Thursday, February 14, 2019

Dvar Torah & Podcast for Parshas Tetzaveh


       The parshiyos dealing with the construction of the Mishkan are designed pretty simply. The structure and utensils of the Mishkan are discussed in Parshas Terumah, and the clothing of the Kohanim is discussed in this week’s parsha, Parshas Tetzaveh. However, there is one utensil which is only discussed this week, the Mizbe’ach HaZahav, the Golden Alter. In previous years we have discussed why the Torah only mentions it here. But as we discussed last week, this year I would like to focus on the significance of the extreme detail the Torah gives about the construction of the Mishkan. After all, we have no real need to know the exact specifications of everything; so if the Torah mentions it, it must be important.
       The Kli Yakar examines the specifications of the Mizbe’ach and finds a deeper meaning behind them. The function of the Copper Mizbe’ach, which was discussed in last week’s parsha, was for Bnei Yisrael to bring their sacrifices upon it. One of the basic purposes of korbanos was to serve as a kapparah, as an opportunity to gain Hashem’s forgiveness for any sins. The Golden Mizbe’ach in this week’s parsha had a different purpose. It was used only for the Ketores, the Incense Offering brought twice daily. However, the Kli Yakar explains that they were actually more similar than you originally thought.
       The korbanos brought on the Copper Mizbe’ach were almost always animals. (There was a Korban Mincha made of flour, but for the most part korbanos were animals.) Therefore, the atonement received for those sacrifices was only for your physical self. Any part your physical attributes played in the sin is atoned for by a korban on this Mizbe’ach. The dimensions of the Mizbe’ach reflect this as well. It was three amos tall, the tallest of any utensil in the Mishkan. This corresponded to man, the only upright-walking, and as such the tallest, being on Earth.
       But what about the soul? It wasn’t just the physical-self that needed atonement, the spiritual-self needed forgiveness as well. That’s where the Golden Mizbe’ach came in. As it is not physical, the soul needs a non-physical representative to gain atonement. The Ketores was exactly that. The intoxicating smell of the incense, along with the strong smoke that wafted towards the heavens, brought about the forgiveness for the souls of those Jews who had sinned.
       The Ketores was brought in the morning to represent the return of the soul from God to the body, and in the evening as we return our soul to God for safekeeping. The dimensions of this Mizbe’ach were significant as well. The length and width were one amah each, recognizing the comparison of Hashem, unique in His existence, to the soul, unique in its existence. However, the height of the Mizbe’ach was two amos, corresponding to the soul’s ability to reach above its earthly confines, and make its way to the heavenly abode of Hashem Himself.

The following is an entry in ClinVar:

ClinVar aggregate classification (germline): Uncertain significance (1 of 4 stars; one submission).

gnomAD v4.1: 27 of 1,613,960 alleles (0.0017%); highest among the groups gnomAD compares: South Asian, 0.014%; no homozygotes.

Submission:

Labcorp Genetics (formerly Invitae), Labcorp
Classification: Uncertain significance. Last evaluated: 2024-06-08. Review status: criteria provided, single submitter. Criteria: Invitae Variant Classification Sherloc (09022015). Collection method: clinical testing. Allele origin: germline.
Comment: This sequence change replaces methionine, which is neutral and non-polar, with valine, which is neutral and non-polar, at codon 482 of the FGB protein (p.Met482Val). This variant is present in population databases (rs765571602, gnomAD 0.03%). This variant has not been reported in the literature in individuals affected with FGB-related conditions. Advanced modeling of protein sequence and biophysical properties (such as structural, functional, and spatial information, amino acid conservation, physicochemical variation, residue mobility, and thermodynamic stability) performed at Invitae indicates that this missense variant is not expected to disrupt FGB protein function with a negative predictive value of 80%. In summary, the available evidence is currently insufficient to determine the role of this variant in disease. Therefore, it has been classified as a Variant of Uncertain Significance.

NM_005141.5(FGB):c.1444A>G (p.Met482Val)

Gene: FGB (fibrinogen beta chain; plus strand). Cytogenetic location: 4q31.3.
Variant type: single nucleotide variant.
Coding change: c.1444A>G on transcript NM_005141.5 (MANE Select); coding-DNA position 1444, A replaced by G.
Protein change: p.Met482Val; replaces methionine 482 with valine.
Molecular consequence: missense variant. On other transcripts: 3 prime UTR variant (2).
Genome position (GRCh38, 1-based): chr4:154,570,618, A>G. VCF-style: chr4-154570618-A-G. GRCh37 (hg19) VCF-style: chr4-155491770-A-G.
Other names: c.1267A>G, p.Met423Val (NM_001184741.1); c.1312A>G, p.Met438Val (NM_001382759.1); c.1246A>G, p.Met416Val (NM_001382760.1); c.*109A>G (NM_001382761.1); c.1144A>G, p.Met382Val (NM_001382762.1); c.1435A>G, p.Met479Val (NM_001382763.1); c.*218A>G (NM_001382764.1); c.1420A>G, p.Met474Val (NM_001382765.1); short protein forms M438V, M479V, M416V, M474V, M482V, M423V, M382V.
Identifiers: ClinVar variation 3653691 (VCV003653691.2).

Once again, we see the tremendous depth that went into the construction of the Mishkan. Recognizing this depth allows us to know that nothing is for nothing; that all things from Hashem have significance. And that it is possible for us to learn a great amount from even the smallest details.
Shabbat Shalom!


Click here for last year's Dvar Torah for Parshas Tetzaveh


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Friday, February 8, 2019

Dvar Torah & Podcast for Parshas Terumah


       This week we begin a series of parshiyos detailing the design and construction of the Mishkan. It’s interesting that the Torah goes into such intricate detail on the Mishkan. After all, it’s not a mitzvah for generations, this was a one-time deal. Why do we need to know exactly what materials were used? Why do we need to know the exact design of each utensil? For the most part, we can’t figure out exactly what they looked like anyway. Why do we need to know exactly how everything fit together? We would never see it anyway. Its one thing for those at the time to know all these things, but for us nowadays, why would the Torah include all this?
       It must be that these details are important. In the past two parshiyos, we heard the Aseres Hadibros, i.e. we met Hashem and committed ourselves to becoming His Chosen Nation; and last week we learned the structure of law vital to a developing society. If we accept that the details of the Mishkan are important for us to know, it follows that they are also important for the development of a nation. What they are exactly is for us to discover. This week’s Dvar Torah focuses on one such idea.
       Surrounding the actual Mishkan structure was a walled-in courtyard. The columns for this wall were made of, “עֲצֵ֥י שִׁטִּ֖ים עֹֽמְדִֽים“Acacia wood, upright” (Shemos 26:15). Rashi quotes a midrash that tells an interesting story behind these trees. Yaakov Avinu planted these trees when he came down to Mitzrayim for the sole purpose that Bnei Yisrael should take them for the Mishkan when they left. The midrash continues with an even earlier origin story. Avraham Avinu had planted them near his home in Be’er Sheva. Before Yaakov went down to Mitzrayim, he visited those trees and took them with him and replanted them there, in order that they should be used for the Mishkan.